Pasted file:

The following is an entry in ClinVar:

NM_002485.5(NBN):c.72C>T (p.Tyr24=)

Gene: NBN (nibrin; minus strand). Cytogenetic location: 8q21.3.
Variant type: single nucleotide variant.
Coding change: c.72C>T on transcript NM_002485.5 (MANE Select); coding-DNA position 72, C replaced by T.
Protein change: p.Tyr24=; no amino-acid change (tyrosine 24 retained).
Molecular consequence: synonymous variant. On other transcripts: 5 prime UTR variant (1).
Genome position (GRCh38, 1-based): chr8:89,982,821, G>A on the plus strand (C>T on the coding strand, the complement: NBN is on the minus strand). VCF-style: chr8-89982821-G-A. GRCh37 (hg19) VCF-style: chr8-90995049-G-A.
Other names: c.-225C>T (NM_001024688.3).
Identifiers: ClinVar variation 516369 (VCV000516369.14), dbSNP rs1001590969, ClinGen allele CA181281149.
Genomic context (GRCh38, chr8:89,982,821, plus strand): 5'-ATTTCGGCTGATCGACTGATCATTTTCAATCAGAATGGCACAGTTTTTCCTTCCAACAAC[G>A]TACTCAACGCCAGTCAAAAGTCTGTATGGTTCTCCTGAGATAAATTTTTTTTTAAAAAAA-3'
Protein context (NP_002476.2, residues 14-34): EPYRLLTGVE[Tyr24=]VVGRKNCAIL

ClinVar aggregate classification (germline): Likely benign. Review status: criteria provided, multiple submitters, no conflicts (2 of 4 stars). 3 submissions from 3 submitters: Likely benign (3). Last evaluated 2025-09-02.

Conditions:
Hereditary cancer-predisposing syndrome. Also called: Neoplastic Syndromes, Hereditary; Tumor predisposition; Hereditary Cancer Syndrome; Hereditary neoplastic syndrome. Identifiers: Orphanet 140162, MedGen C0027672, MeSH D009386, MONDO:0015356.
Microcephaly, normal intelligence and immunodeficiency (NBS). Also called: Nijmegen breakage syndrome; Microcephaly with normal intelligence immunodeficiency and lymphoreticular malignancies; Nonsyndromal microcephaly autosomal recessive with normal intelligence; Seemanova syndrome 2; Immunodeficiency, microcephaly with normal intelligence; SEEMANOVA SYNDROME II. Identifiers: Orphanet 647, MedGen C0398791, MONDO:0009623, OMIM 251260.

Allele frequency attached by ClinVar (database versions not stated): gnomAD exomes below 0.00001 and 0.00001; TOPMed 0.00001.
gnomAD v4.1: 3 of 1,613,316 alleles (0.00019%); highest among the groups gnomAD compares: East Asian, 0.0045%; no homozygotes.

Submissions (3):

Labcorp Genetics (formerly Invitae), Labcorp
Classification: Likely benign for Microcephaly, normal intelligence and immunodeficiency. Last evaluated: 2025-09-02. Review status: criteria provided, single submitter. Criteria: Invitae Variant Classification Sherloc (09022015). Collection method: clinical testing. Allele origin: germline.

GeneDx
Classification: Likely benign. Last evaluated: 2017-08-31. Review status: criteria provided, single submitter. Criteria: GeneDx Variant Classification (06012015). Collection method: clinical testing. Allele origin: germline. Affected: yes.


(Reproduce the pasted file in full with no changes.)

The following is an entry in ClinVar:

NM_002485.5(NBN):c.72C>T (p.Tyr24=)

Gene: NBN (nibrin; minus strand). Cytogenetic location: 8q21.3.
Variant type: single nucleotide variant.
Coding change: c.72C>T on transcript NM_002485.5 (MANE Select); coding-DNA position 72, C replaced by T.
Protein change: p.Tyr24=; no amino-acid change (tyrosine 24 retained).
Molecular consequence: synonymous variant. On other transcripts: 5 prime UTR variant (1).
Genome position (GRCh38, 1-based): chr8:89,982,821, G>A on the plus strand (C>T on the coding strand, the complement: NBN is on the minus strand). VCF-style: chr8-89982821-G-A. GRCh37 (hg19) VCF-style: chr8-90995049-G-A.
Other names: c.-225C>T (NM_001024688.3).
Identifiers: ClinVar variation 516369 (VCV000516369.14), dbSNP rs1001590969, ClinGen allele CA181281149.
Genomic context (GRCh38, chr8:89,982,821, plus strand): 5'-ATTTCGGCTGATCGACTGATCATTTTCAATCAGAATGGCACAGTTTTTCCTTCCAACAAC[G>A]TACTCAACGCCAGTCAAAAGTCTGTATGGTTCTCCTGAGATAAATTTTTTTTTAAAAAAA-3'
Protein context (NP_002476.2, residues 14-34): EPYRLLTGVE[Tyr24=]VVGRKNCAIL

ClinVar aggregate classification (germline): Likely benign. Review status: criteria provided, multiple submitters, no conflicts (2 of 4 stars). 3 submissions from 3 submitters: Likely benign (3). Last evaluated 2025-09-02.

Conditions:
Hereditary cancer-predisposing syndrome. Also called: Neoplastic Syndromes, Hereditary; Tumor predisposition; Hereditary Cancer Syndrome; Hereditary neoplastic syndrome. Identifiers: Orphanet 140162, MedGen C0027672, MeSH D009386, MONDO:0015356.
Microcephaly, normal intelligence and immunodeficiency (NBS). Also called: Nijmegen breakage syndrome; Microcephaly with normal intelligence immunodeficiency and lymphoreticular malignancies; Nonsyndromal microcephaly autosomal recessive with normal intelligence; Seemanova syndrome 2; Immunodeficiency, microcephaly with normal intelligence; SEEMANOVA SYNDROME II. Identifiers: Orphanet 647, MedGen C0398791, MONDO:0009623, OMIM 251260.

Allele frequency attached by ClinVar (database versions not stated): gnomAD exomes below 0.00001 and 0.00001; TOPMed 0.00001.
gnomAD v4.1: 3 of 1,613,316 alleles (0.00019%); highest among the groups gnomAD compares: East Asian, 0.0045%; no homozygotes.

Submissions (3):

Labcorp Genetics (formerly Invitae), Labcorp
Classification: Likely benign for Microcephaly, normal intelligence and immunodeficiency. Last evaluated: 2025-09-02. Review status: criteria provided, single submitter. Criteria: Invitae Variant Classification Sherloc (09022015). Collection method: clinical testing. Allele origin: germline.

GeneDx
Classification: Likely benign. Last evaluated: 2017-08-31. Review status: criteria provided, single submitter. Criteria: GeneDx Variant Classification (06012015). Collection method: clinical testing. Allele origin: germline. Affected: yes.